The frequency-to-voltage converter 53, which may be an Itech A8400 or a Teledyne Philbrick 4704, or equivalents receives the pulse train b2 from the first divider circuit 52 and generates an analog d.c. output voltage proportional to the frequency of the input pulse train. The frequency range input to the frequency-to-voltage converter 53 is 0 to 100 KHz and the output range is 0 to 10 volts.

The analog d.c. voltage output from the converter 53 is presented to the signal conditioner circuit 54 for purposes of filtering, amplifying and biasing. The most important function of the signal conditioner circuit being that of filtering which is required due to spurious signals or spikes superimposed on the sinusoidal signal during the conversion of the light intensity pattern to sinusoidal signal.

The signal conditioner circuit is shown in detail in FIG. 5. The d.c. voltage input is attenuated by a first potentiometer 71 which is further connected to a negative input 72 of an operational amplifier 73 (e.g., MC 1458) via a resistor 74. A resistor 76 and a capacitor 77 are connected in parallel across the operational amplifier 73 from the terminal 72 to an output terminal 78. The terminal 72 is also connected to a second potentiometer 79 via a resistor 81.

In operation the d.c. input signal from the frequency-to-voltage converter 53 is attenuated by the first potentiometer 71 and biased by the second potentiometer 79. The filtering function is accomplished by the parallel combination of the resistor 76 and the capacitor 77. The d.c. signal from output 78 is forwarded to the VCO 56.

The VCO 56 (e.g., Motorola MC4024) converts an analog input signal (0 to +5 volts) to a pulse train output b3 as shown in FIG. 3D. The frequency of the pulse train of FIG. 3D is determined by the response characteristics of the VCO 56. The second divider circuit 58 divides the pulse frequency output of the VCO 56 by two and provides two outputs, b4 and b5, on leads 61 and 62, respectively, which outputs are shown in FIGS. 3E and 3F. The divider circuit 58 is a "D" type flip flop with both the Q and Q outputs used to provide complementary pulse trains with a 50 percent duty cycle. The clock driver circuit 57 forwards the pulse trains b4 and b5 to the TAD 15. The clock driven circuit 57 minimizes the switching noise of the pulse trains b4 and b5 from the divider circuit 58 (Reticon Corporation MMH0026) and provides maximum performance at high scan rates.

The purpose of the clock control circuit 14 is to maintain a predetermined relationship between the frequency of the pulse trains b4 and b5 and the frequency of the sinusoidal signal a1. In a particular working embodiment of the instant measuring system 10 the substantially sinusoidal signal a1, shown in FIG. 3A has a frequency of 125 KHz when measuring an optical fiber 42 having a diameter of 100 μm. The pulse train b1, shown in FIG. 3B, also has a frequency of 125 KHz while the pulse train b2, shown in FIG. 3C, has a frequency of 31.25 KHz. The output voltage from the frequency-to-voltage converter 53 is approximately 3.6 volts. For the choice of the taps 24--24 selected on the TAD 15, the frequency of the pulse trains b4 and b5 is 2.5 MHz which is an integral multiple of the frequency of the signal a1. Therefore the output pulse train b3 of the VCO 56 must be 5 MHz corresponding to an input voltage to the VCO of approximately +4.0 volts.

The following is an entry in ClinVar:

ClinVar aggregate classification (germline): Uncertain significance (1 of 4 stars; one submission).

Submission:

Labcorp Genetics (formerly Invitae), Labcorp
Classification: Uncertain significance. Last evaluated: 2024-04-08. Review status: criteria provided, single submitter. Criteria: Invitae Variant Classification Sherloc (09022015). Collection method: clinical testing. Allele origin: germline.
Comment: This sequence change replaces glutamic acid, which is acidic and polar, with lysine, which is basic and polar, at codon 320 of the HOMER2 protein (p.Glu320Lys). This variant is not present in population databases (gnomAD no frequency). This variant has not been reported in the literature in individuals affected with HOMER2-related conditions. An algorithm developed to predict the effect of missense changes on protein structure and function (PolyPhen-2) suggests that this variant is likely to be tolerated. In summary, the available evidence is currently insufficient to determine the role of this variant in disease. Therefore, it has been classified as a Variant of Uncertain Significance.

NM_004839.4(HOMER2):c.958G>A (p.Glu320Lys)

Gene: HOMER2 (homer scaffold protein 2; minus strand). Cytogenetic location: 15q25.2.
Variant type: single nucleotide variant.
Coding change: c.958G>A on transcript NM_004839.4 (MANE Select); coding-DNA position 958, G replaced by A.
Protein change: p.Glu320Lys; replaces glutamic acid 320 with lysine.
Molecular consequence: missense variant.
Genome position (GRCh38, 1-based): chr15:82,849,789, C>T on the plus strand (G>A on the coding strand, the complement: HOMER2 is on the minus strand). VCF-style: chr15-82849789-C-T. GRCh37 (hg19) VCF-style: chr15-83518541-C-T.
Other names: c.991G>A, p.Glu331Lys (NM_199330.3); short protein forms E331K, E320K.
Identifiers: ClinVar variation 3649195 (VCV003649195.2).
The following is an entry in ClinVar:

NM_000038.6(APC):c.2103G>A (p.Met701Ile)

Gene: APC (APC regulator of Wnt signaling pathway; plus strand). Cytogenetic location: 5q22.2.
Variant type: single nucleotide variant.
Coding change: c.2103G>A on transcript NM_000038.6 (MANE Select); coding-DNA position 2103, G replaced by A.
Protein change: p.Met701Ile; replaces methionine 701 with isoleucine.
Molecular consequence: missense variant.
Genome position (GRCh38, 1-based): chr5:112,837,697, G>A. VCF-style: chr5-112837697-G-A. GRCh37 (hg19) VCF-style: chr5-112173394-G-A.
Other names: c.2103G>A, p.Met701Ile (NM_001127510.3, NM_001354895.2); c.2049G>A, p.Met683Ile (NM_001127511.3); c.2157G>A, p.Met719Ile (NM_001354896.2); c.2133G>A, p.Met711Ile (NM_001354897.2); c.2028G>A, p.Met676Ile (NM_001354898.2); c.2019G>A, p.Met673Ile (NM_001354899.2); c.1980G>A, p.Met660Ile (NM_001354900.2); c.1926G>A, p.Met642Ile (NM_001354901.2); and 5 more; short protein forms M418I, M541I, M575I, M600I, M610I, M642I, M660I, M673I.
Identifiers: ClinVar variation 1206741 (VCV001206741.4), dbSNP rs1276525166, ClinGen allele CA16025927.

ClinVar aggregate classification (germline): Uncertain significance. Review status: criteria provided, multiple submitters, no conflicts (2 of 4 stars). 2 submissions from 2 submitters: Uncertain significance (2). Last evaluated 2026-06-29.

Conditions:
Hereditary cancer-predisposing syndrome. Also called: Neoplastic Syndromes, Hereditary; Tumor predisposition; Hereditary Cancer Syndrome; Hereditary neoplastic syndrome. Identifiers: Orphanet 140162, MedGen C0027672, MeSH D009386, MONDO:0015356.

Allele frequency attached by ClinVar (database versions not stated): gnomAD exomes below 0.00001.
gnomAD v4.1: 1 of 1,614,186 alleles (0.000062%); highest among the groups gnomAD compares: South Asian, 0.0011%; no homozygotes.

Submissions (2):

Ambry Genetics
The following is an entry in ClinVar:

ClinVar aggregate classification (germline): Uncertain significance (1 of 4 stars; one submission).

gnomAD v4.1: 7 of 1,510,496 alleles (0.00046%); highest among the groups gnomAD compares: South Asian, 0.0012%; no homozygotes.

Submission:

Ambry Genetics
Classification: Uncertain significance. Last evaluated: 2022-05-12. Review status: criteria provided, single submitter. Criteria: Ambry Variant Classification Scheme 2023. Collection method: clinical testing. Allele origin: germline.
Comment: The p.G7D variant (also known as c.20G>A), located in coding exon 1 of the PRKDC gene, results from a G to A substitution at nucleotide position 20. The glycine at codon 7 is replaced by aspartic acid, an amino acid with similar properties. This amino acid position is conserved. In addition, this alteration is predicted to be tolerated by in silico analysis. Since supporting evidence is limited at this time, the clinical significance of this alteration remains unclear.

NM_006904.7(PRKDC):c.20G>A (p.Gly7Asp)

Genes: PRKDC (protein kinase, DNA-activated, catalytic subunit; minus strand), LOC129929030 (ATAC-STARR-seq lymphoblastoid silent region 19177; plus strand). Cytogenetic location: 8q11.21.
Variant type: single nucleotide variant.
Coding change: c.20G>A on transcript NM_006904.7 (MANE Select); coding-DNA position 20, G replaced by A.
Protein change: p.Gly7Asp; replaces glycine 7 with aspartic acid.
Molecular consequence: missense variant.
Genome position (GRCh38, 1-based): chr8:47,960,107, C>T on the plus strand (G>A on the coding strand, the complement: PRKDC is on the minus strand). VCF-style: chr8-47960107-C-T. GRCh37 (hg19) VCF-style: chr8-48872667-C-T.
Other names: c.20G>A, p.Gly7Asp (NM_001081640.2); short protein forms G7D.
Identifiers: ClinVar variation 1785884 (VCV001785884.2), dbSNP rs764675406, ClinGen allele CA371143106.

The above-described exemplary embodiment was used to accurately measure optical fibers having diameters between 50 μm and 250 μm to a resolution of 0.20 μm. However, it should be clear to one or ordinary skill in the art to construct measuring systems directed to different ranges of fiber diameters by the appropriate selection of the band pass filter 12 and the parameters of the clock control circuit 14.

Although it has been indicated that at least two replicas of the periodic signal are formed, it should be clear that one of the replicas can be replaced with the periodic signal. The important aspect being that the predetermined delay should be maintained between the periodic signal and any replicas thereof.

Patent Citations
Cited PatentFiling datePublication dateApplicantTitle
US3524075 *Aug 2, 1967Aug 11, 1970Honeywell IncControl apparatus
US3965430 *Jun 18, 1975Jun 22, 1976Burroughs CorporationElectronic peak sensing digitizer for optical tachometers
US3982816 *Jun 21, 1974Sep 28, 1976Western Electric Company, Inc.Method for measuring the parameters of optical fibers
Non-Patent Citations
Reference
1 *Breslau, "Frequency Doubler", IBM Technical Disclosure Bulletin, vol. 10, No. 6, 11/1967._
2 *MacLeod; K., "A Portable High-Resolution Counter for Low-Frequency Measurements", Hewlett-Packard Journal, vol. 25, No. 3, pp. 10-15, 11/1973.
3 *Merson; Lawrence N., "Digital Multiplier", RCA Technical Notes, No. 736, Jan. 1968.
Referenced by
Citing PatentFiling datePublication dateApplicantTitle
US4660979 *Aug 17, 1984Apr 28, 1987At&T Technologies, Inc.Method and apparatus for automatically measuring semiconductor etching process parameters
US5283628 *Dec 31, 1991Feb 1, 1994Corning IncorporatedMethod for measuring diameters of non-circular fibers
US5309221 *Dec 31, 1991May 3, 1994Corning IncorporatedMeasurement of fiber diameters with high precision
US6687015 *Jun 2, 2000Feb 3, 2004Fraunhofer Gesellschaft Zur Forderung Der Angewandten Forschung E.V.Method and device for measuring the thickness of a layer
EP0024953A2 *Sep 4, 1980Mar 11, 1981Corning Glass WorksSignal processing system
Classifications
U.S. Classification356/496, 356/503, 327/284
International ClassificationH03K5/00, G01B11/08
Cooperative ClassificationG01B11/08, H03K5/00006
European ClassificationH03K5/00C, G01B11/08
Legal Events
DateCodeEventDescription
Mar 19, 1984ASAssignment
Owner name: AT & T TECHNOLOGIES, INC.,
Free format text: CHANGE OF NAME;ASSIGNOR:WESTERN ELECTRIC COMPANY, INCORPORATED;REEL/FRAME:004251/0868
Effective date: 19831229